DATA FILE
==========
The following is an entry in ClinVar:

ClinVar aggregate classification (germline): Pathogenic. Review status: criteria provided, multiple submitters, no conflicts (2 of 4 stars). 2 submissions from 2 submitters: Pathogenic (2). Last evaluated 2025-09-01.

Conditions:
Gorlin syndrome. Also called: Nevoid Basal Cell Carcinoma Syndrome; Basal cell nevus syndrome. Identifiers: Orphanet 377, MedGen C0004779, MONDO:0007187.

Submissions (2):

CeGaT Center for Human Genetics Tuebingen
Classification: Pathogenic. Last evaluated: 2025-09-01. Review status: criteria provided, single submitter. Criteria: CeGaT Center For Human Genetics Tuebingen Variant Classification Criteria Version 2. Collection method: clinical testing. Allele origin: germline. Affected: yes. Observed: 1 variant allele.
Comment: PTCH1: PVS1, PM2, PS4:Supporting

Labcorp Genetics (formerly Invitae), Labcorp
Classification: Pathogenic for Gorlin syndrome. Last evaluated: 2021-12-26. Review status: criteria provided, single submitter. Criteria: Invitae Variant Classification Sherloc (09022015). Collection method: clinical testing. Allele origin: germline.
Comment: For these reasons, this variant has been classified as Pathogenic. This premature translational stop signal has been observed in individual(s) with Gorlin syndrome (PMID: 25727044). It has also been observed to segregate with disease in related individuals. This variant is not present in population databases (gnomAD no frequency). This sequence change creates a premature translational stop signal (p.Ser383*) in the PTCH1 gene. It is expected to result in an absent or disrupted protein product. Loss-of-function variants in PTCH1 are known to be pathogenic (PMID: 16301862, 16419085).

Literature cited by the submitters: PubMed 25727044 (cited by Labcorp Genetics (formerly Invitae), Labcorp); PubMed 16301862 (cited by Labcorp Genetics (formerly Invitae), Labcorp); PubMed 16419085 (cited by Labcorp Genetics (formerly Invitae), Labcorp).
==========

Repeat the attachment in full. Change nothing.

The following is an entry in ClinVar:

ClinVar aggregate classification (germline): Pathogenic. Review status: criteria provided, multiple submitters, no conflicts (2 of 4 stars). 2 submissions from 2 submitters: Pathogenic (2). Last evaluated 2025-09-01.

Conditions:
Gorlin syndrome. Also called: Nevoid Basal Cell Carcinoma Syndrome; Basal cell nevus syndrome. Identifiers: Orphanet 377, MedGen C0004779, MONDO:0007187.

Submissions (2):

CeGaT Center for Human Genetics Tuebingen
Classification: Pathogenic. Last evaluated: 2025-09-01. Review status: criteria provided, single submitter. Criteria: CeGaT Center For Human Genetics Tuebingen Variant Classification Criteria Version 2. Collection method: clinical testing. Allele origin: germline. Affected: yes. Observed: 1 variant allele.
Comment: PTCH1: PVS1, PM2, PS4:Supporting

Labcorp Genetics (formerly Invitae), Labcorp
Classification: Pathogenic for Gorlin syndrome. Last evaluated: 2021-12-26. Review status: criteria provided, single submitter. Criteria: Invitae Variant Classification Sherloc (09022015). Collection method: clinical testing. Allele origin: germline.
Comment: For these reasons, this variant has been classified as Pathogenic. This premature translational stop signal has been observed in individual(s) with Gorlin syndrome (PMID: 25727044). It has also been observed to segregate with disease in related individuals. This variant is not present in population databases (gnomAD no frequency). This sequence change creates a premature translational stop signal (p.Ser383*) in the PTCH1 gene. It is expected to result in an absent or disrupted protein product. Loss-of-function variants in PTCH1 are known to be pathogenic (PMID: 16301862, 16419085).

Literature cited by the submitters: PubMed 25727044 (cited by Labcorp Genetics (formerly Invitae), Labcorp); PubMed 16301862 (cited by Labcorp Genetics (formerly Invitae), Labcorp); PubMed 16419085 (cited by Labcorp Genetics (formerly Invitae), Labcorp).